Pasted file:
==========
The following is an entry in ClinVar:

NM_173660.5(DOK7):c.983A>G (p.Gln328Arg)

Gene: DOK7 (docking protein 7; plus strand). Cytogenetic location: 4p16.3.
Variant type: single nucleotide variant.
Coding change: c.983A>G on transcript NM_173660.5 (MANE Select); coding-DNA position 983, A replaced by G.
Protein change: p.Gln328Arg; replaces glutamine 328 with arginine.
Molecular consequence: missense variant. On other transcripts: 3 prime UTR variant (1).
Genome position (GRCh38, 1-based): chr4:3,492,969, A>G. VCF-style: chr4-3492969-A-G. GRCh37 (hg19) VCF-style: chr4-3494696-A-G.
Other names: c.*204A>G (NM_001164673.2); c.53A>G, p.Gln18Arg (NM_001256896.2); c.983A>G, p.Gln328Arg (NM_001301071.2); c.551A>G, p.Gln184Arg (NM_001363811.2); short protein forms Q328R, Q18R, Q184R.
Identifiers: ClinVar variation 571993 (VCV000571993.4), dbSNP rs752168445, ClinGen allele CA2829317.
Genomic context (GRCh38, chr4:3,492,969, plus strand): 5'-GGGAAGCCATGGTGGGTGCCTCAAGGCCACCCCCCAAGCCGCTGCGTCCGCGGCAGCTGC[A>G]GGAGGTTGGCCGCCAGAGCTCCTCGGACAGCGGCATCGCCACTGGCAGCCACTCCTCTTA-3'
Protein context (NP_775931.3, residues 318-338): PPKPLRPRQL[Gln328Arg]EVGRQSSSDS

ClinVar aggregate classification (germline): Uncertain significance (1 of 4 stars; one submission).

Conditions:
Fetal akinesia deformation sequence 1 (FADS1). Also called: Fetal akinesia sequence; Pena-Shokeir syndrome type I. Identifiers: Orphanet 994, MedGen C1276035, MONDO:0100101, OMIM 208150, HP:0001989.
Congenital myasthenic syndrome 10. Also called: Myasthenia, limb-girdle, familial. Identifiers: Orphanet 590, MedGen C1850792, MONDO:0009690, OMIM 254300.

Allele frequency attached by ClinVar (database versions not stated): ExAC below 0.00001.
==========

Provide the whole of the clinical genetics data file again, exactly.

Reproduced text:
The following is an entry in ClinVar:

NM_173660.5(DOK7):c.983A>G (p.Gln328Arg)

Gene: DOK7 (docking protein 7; plus strand). Cytogenetic location: 4p16.3.
Variant type: single nucleotide variant.
Coding change: c.983A>G on transcript NM_173660.5 (MANE Select); coding-DNA position 983, A replaced by G.
Protein change: p.Gln328Arg; replaces glutamine 328 with arginine.
Molecular consequence: missense variant. On other transcripts: 3 prime UTR variant (1).
Genome position (GRCh38, 1-based): chr4:3,492,969, A>G. VCF-style: chr4-3492969-A-G. GRCh37 (hg19) VCF-style: chr4-3494696-A-G.
Other names: c.*204A>G (NM_001164673.2); c.53A>G, p.Gln18Arg (NM_001256896.2); c.983A>G, p.Gln328Arg (NM_001301071.2); c.551A>G, p.Gln184Arg (NM_001363811.2); short protein forms Q328R, Q18R, Q184R.
Identifiers: ClinVar variation 571993 (VCV000571993.4), dbSNP rs752168445, ClinGen allele CA2829317.
Genomic context (GRCh38, chr4:3,492,969, plus strand): 5'-GGGAAGCCATGGTGGGTGCCTCAAGGCCACCCCCCAAGCCGCTGCGTCCGCGGCAGCTGC[A>G]GGAGGTTGGCCGCCAGAGCTCCTCGGACAGCGGCATCGCCACTGGCAGCCACTCCTCTTA-3'
Protein context (NP_775931.3, residues 318-338): PPKPLRPRQL[Gln328Arg]EVGRQSSSDS

ClinVar aggregate classification (germline): Uncertain significance (1 of 4 stars; one submission).

Conditions:
Fetal akinesia deformation sequence 1 (FADS1). Also called: Fetal akinesia sequence; Pena-Shokeir syndrome type I. Identifiers: Orphanet 994, MedGen C1276035, MONDO:0100101, OMIM 208150, HP:0001989.
Congenital myasthenic syndrome 10. Also called: Myasthenia, limb-girdle, familial. Identifiers: Orphanet 590, MedGen C1850792, MONDO:0009690, OMIM 254300.

Allele frequency attached by ClinVar (database versions not stated): ExAC below 0.00001.